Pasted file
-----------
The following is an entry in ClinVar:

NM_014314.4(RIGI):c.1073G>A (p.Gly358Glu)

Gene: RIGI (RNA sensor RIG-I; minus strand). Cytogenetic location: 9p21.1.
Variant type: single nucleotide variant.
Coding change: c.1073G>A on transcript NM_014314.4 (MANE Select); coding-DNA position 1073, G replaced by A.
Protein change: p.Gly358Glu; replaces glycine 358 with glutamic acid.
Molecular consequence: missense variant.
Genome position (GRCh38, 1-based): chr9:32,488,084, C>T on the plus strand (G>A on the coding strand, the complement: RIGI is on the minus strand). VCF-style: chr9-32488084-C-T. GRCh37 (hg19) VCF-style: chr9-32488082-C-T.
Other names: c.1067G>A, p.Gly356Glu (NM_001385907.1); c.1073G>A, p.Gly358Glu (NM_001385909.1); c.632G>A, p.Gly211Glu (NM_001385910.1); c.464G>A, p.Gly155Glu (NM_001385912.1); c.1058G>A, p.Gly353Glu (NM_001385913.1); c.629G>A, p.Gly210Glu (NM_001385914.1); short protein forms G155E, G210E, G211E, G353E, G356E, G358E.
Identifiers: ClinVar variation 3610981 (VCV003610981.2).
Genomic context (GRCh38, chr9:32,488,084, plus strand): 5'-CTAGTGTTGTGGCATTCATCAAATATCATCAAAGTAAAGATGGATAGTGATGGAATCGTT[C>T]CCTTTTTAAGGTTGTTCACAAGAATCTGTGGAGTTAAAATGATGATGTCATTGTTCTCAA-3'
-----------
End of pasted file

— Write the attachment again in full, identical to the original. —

The following is an entry in ClinVar:

NM_014314.4(RIGI):c.1073G>A (p.Gly358Glu)

Gene: RIGI (RNA sensor RIG-I; minus strand). Cytogenetic location: 9p21.1.
Variant type: single nucleotide variant.
Coding change: c.1073G>A on transcript NM_014314.4 (MANE Select); coding-DNA position 1073, G replaced by A.
Protein change: p.Gly358Glu; replaces glycine 358 with glutamic acid.
Molecular consequence: missense variant.
Genome position (GRCh38, 1-based): chr9:32,488,084, C>T on the plus strand (G>A on the coding strand, the complement: RIGI is on the minus strand). VCF-style: chr9-32488084-C-T. GRCh37 (hg19) VCF-style: chr9-32488082-C-T.
Other names: c.1067G>A, p.Gly356Glu (NM_001385907.1); c.1073G>A, p.Gly358Glu (NM_001385909.1); c.632G>A, p.Gly211Glu (NM_001385910.1); c.464G>A, p.Gly155Glu (NM_001385912.1); c.1058G>A, p.Gly353Glu (NM_001385913.1); c.629G>A, p.Gly210Glu (NM_001385914.1); short protein forms G155E, G210E, G211E, G353E, G356E, G358E.
Identifiers: ClinVar variation 3610981 (VCV003610981.2).
Genomic context (GRCh38, chr9:32,488,084, plus strand): 5'-CTAGTGTTGTGGCATTCATCAAATATCATCAAAGTAAAGATGGATAGTGATGGAATCGTT[C>T]CCTTTTTAAGGTTGTTCACAAGAATCTGTGGAGTTAAAATGATGATGTCATTGTTCTCAA-3'